This report describes trends in the occurrence of injuries requiring hospitalisation in Australia (in both public and private hospitals) during the 10-year period from 1 July 2007 to 30 June 2017. Injury is described according to major types of external causes of injury. The report covers injuries that occurred in community settings—such as car accidents; interpersonal violence; sporting and recreational activities; and work—but health-care-associated harm is not included.
Only a small proportion of all incident injury cases result in admission to a hospital. For each hospital admission, many more cases present to hospital emergency departments but are not admitted, or are seen by a general practitioner. A larger number of generally minor cases do not receive any medical treatment. In addition, a smaller number of severe injuries that quickly result in death go unrecorded in terms of hospital separations, but are captured in mortality data. Although injury cases admitted to hospital comprise only a small proportion of the number of incident cases of injury, however, they account for a large proportion of estimated costs of injury.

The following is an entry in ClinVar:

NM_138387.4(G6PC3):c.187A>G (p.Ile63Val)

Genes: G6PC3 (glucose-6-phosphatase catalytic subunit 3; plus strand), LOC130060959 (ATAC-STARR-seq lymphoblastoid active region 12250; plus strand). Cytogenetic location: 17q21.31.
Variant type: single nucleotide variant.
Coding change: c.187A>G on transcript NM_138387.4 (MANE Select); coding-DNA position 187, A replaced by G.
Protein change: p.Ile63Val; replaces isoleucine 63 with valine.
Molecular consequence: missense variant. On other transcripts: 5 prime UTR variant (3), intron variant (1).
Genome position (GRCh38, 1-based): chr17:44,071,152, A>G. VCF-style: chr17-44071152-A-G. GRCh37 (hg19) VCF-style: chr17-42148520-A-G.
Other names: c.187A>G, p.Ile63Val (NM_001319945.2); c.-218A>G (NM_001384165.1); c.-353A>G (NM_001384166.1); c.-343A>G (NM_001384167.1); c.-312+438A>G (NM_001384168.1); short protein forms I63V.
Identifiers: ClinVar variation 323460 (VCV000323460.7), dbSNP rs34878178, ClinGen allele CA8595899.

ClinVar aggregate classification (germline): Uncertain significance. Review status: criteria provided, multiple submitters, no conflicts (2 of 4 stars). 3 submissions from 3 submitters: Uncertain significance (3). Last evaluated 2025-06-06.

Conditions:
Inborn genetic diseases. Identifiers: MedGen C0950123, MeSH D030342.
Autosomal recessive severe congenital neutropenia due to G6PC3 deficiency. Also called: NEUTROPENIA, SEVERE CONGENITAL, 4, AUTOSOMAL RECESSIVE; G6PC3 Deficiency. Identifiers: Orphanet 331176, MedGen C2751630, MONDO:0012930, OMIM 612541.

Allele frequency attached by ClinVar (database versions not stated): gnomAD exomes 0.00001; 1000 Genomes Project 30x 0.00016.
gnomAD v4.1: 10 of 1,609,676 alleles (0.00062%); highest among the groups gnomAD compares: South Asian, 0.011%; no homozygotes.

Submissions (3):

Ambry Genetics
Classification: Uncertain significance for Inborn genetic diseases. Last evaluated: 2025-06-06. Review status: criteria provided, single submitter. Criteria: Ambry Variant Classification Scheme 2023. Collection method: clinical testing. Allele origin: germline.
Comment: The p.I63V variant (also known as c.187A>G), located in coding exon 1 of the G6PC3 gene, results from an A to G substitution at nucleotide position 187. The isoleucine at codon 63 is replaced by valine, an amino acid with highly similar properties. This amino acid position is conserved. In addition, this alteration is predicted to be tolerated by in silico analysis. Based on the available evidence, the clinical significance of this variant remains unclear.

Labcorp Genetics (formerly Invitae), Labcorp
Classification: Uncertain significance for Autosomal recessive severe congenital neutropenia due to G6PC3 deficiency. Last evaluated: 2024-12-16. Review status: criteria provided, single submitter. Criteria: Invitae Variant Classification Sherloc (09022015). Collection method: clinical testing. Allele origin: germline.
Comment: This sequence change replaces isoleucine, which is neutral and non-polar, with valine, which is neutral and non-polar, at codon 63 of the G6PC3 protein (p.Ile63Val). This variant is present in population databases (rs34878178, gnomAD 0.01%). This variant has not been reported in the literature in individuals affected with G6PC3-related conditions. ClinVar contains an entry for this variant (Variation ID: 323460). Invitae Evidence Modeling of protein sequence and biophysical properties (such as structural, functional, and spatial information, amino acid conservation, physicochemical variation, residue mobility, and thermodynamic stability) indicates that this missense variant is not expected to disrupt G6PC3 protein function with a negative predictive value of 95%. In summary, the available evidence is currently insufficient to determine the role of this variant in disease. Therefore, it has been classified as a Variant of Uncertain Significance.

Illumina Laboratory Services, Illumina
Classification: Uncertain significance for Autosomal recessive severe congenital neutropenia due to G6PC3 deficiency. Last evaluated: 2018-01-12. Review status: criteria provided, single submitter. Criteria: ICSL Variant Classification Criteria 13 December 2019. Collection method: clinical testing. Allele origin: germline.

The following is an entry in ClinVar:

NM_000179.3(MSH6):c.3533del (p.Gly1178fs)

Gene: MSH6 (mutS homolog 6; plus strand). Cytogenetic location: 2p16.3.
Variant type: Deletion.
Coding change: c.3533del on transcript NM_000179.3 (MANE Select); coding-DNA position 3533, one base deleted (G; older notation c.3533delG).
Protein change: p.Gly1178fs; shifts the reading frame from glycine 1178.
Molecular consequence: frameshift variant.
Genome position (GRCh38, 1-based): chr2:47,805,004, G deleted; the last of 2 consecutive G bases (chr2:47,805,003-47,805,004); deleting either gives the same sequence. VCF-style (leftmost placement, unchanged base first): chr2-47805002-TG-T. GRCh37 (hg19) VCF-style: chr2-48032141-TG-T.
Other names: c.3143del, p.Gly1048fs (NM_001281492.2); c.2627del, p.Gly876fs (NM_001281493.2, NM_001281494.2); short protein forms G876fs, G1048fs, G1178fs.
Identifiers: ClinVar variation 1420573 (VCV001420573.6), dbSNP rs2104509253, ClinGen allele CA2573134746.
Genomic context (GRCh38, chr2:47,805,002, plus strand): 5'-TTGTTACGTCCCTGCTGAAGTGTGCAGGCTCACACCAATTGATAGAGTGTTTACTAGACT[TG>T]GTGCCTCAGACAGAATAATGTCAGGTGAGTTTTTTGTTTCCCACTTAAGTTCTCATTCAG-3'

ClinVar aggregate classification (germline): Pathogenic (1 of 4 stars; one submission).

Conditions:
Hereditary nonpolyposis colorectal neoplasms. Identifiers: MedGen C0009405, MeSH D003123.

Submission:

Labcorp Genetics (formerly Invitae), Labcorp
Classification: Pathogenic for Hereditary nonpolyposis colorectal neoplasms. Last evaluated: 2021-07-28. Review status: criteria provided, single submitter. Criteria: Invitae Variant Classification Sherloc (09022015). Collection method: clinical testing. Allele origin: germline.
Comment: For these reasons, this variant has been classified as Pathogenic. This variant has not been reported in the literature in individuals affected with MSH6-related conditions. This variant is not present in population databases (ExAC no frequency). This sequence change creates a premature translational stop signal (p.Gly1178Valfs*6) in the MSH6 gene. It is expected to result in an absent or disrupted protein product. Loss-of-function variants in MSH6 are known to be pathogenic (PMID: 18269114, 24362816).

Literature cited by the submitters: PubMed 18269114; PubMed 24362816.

The external-cause categories presented in this report differ slightly from those in previous editions of the Trends in hospitalised injury series. The following changes have been made:
- Previous reports have included 2 categories of poisoning (Poisoning, pharmaceuticals and Poisoning, non-pharmaceutical substances), while the present report covers both types of poisoning within 1 broad category of Accidental poisoning.
- The large general category Other unintentional injury has been split into 3 separate sections covering injury due to Exposure to inanimate mechanical forces, injury due to Exposure to animate mechanical forces and all other remaining unintentional external causes of injury.